Hardy Conifer Has Gentle Grace
This article was first published on 09 Jul 2012.
There is a common misconception that conifers are staid and unchanging. Many do change colour and mood with the seasons, with soft green spring growth maturing into yellows, oranges, plums, and browns. The juniper-like Russian arborvitae, Microbiota decussata, is one such example.
Russian arborvitae shares the slopes of the Sikhote Alin mountain range on the east coast of Siberia with the Siberian tiger. There it grows from 35m above sea level to beyond the tree line. Although it was first recorded in 1921 it did not become readily available in cultivation until the 1980s.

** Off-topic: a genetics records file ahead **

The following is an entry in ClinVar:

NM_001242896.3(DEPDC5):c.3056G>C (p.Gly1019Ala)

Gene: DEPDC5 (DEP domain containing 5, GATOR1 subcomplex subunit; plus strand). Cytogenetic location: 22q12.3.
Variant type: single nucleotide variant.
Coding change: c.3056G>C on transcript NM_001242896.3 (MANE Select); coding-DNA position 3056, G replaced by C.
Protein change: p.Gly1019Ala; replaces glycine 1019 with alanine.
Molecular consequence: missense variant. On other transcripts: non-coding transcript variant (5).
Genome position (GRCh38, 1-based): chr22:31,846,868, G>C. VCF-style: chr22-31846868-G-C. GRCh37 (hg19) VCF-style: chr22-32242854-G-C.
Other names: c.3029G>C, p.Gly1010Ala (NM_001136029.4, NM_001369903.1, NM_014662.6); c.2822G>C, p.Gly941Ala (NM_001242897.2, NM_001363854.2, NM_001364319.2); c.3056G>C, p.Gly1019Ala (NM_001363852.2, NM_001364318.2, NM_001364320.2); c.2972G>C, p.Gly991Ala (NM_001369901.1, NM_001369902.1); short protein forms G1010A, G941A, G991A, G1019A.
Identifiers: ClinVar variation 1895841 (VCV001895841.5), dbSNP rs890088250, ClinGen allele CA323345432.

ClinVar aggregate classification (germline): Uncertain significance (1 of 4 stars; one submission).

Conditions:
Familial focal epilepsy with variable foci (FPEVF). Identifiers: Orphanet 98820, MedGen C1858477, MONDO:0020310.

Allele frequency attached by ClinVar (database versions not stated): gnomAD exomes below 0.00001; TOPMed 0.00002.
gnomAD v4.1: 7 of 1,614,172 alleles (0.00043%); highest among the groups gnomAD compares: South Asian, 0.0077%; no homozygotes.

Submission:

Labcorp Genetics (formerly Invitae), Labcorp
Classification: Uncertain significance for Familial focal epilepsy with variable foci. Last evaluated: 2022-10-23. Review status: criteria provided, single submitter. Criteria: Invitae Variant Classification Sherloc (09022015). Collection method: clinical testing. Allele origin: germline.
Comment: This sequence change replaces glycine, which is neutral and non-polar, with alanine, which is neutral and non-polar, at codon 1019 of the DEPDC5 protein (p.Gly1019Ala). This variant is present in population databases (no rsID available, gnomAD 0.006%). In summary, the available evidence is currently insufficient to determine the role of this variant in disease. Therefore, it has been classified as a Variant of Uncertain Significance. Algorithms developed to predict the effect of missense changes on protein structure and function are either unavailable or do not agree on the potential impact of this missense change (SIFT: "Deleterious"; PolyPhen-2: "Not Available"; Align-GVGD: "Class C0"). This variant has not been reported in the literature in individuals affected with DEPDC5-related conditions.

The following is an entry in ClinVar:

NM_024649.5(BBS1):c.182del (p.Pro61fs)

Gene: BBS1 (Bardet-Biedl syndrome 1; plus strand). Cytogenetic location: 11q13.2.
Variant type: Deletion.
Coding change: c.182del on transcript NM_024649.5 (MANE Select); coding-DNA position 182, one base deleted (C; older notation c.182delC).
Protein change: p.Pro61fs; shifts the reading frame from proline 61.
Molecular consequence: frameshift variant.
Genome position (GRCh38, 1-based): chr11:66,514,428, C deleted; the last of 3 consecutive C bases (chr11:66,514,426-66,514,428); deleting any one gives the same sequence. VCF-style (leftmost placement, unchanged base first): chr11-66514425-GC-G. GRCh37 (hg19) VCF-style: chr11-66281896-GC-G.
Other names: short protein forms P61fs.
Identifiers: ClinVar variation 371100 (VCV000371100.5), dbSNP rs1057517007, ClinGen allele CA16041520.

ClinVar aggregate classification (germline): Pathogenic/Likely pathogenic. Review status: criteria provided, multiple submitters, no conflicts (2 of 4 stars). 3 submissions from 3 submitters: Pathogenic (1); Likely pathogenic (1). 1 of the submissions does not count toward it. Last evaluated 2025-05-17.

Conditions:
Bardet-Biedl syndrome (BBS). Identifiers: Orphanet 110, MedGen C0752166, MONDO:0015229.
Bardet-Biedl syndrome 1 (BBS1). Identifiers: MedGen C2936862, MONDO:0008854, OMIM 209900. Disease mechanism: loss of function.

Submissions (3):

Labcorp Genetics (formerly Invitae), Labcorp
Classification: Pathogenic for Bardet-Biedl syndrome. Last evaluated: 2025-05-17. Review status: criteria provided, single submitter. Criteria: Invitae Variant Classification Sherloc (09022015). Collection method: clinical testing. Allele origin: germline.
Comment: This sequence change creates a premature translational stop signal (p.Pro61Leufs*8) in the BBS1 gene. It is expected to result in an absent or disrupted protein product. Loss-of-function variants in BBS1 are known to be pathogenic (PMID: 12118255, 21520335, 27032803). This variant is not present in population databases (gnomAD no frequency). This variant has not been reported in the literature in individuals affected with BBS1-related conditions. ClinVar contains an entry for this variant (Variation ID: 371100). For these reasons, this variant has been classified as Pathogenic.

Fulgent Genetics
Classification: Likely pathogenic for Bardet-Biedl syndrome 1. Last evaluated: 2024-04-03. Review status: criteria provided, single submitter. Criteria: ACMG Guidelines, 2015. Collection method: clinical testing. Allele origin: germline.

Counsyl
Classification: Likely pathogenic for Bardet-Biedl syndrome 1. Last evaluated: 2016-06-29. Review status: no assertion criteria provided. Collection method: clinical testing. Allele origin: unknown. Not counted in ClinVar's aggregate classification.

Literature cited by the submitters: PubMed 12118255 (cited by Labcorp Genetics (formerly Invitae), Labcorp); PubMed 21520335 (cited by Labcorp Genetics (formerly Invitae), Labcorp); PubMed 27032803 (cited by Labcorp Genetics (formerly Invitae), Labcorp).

Branches radiate from the centre, their tips nod gracefully forming mats of up to four metres across. Cones are tiny at only 2-3mm long. The ferny foliage is bright green during summer, undergoing a colour transformation to soft brown as the temperature drops. Like us, it needs sun for a deeper tan and a bit of shade during extreme heat. Coming from Siberia ensures that it is very hardy, but it can be fickle and die back for no apparent reason, especially when young plants are establishing. Branchlets can die if leaves are left piled on them for too long.
There is a large Microbiota, planted at least 25 years ago, on the top path of Dunedin Botanic Garden’s rock garden. Cuttings have been grown on and the offspring planted in the conifer cultivar collection at the north end of the rock garden where they have room to cascade over a rock wall.
Robyn Abernethy is the Rock, Water & Alpine Collection Curator at Dunedin Botanic Garden.